command hallucination


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Related to command hallucination: hallucinating

command hallucination

a symptom (associated with a schizophrenic or psychotic mood disorder), usually auditory but sometimes visual, consisting of a message, from no external source, to do something.
A hallucination in which a person perceives spoken orders or commands from an ‘entity’ within. Command hallucinations in a schizophrenic patient should trigger increased monitoring to prevent violent behaviour or suicide

command hallucination

Psychiatry A hallucination in which a person perceives spoken orders or commands from an 'entity' within; CHs in a schizophrenic should trigger an ↑ in monitoring of Pts to prevent violent behavior or suicide

com·mand hal·lu·ci·na·tion

(kŏ-mand' hă-lū'si-nā'shŭn)
A symptom, usually auditory but sometimes visual, consisting of a message, from no external source, to do something.
References in periodicals archive ?
I think healthcare professionals need to be cautious to suggest to a client that the voices are "real" and should be "listening to the voices," particularly command hallucinations or delusions.
CBT has been proven beneficial in tackling command hallucinations. Lack of insight and formal thought disorder may not necessarily disqualify CBT for AVH; nonetheless, negative symptoms may pose a barrier to this form of psychological intervention.
Cognitive behaviour therapy for command hallucinations. London:Routledge, 2006.
A multi-centre randomised controlled trial of cognitive therapy to prevent harmful compliance with command hallucinations. BMC Psychiatry.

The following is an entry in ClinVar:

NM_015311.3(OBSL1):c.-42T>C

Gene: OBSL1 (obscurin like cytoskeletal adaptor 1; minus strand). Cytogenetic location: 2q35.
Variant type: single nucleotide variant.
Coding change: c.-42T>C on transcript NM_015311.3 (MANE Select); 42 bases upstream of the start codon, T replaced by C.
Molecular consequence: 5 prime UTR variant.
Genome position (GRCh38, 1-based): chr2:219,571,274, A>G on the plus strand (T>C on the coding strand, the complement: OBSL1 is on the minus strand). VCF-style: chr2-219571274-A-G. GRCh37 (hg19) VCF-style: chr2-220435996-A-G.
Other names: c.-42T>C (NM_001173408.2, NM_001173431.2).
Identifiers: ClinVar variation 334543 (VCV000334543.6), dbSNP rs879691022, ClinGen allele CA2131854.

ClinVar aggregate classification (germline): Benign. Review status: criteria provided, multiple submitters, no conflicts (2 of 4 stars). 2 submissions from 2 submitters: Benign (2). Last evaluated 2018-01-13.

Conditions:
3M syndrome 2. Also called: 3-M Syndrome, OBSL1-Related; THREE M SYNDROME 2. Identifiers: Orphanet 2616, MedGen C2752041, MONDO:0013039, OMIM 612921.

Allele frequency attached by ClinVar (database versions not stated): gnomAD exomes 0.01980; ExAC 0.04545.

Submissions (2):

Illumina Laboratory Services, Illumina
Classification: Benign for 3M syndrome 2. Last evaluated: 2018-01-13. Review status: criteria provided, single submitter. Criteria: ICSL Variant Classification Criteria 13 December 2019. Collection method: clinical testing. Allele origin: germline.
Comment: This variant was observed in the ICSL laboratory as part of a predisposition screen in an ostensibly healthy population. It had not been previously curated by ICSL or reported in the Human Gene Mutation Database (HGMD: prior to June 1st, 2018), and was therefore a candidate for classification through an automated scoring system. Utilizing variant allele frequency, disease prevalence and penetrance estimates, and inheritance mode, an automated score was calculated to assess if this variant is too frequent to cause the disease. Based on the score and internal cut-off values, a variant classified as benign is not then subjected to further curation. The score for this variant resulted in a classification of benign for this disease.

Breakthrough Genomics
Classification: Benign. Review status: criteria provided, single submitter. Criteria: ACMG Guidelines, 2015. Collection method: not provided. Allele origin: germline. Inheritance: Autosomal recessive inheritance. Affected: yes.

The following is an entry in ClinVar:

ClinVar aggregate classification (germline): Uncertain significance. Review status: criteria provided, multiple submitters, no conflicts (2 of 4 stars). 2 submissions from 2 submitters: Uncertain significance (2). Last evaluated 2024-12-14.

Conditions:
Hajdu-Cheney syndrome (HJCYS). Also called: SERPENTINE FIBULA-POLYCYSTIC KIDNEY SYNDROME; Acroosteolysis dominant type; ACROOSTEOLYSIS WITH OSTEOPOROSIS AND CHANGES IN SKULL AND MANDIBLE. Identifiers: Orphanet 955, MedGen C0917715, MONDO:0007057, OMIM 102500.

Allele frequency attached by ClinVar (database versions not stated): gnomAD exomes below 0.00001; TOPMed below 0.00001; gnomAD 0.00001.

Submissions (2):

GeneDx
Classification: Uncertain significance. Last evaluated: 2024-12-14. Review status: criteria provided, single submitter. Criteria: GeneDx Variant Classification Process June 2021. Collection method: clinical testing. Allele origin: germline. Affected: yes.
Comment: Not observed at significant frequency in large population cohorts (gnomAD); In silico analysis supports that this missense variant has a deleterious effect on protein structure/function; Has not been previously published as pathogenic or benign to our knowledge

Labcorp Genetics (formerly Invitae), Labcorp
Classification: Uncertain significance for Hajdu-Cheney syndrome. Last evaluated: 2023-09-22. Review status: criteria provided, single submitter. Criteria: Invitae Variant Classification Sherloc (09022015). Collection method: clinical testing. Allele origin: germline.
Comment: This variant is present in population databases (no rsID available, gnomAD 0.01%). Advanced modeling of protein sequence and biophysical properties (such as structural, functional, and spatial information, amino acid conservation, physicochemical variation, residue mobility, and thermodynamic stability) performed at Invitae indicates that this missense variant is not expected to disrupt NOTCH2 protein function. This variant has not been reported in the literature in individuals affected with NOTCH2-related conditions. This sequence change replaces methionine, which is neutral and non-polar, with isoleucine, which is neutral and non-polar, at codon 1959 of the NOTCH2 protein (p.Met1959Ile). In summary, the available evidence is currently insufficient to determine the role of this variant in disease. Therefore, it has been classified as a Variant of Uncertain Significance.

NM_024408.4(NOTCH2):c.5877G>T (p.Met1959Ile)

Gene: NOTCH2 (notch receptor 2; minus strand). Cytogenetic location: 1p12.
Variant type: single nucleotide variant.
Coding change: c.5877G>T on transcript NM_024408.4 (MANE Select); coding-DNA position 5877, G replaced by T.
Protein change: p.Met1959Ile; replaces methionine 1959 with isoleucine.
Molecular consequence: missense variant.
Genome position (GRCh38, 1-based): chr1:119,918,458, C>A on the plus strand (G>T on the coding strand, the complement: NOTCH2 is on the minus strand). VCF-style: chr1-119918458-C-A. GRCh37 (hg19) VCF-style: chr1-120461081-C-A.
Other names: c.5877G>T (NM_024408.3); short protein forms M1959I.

The clinical significance of command hallucinations. Am J Psychiatry 1987;144:219-21.
Research on factors associated with a patient acting on harmful command hallucinations has been mixed.
Much of the literature examining the relationship between a patient's actions and command hallucinations has examined the patient's response to all command hallucinations, without delineating factors specific to violent commands.
These factors also have been found to indicate increased compliance with acting on violent command hallucinations. (18), (20) Studies that have examined compliance specific to harmful command hallucinations provide additional guidance when evaluating the patient's risk of harm.
(13) Although most patients ignore violent command hallucinations to harm others, the presence of command hallucinations may increase the likelihood of behaving violently, (14) particularly if:
For some patients with schizophrenia, symptoms in this cluster prevent treatment engagement (such as impairing paranoia) or pose a risk to the patient or the community (such as command hallucinations).

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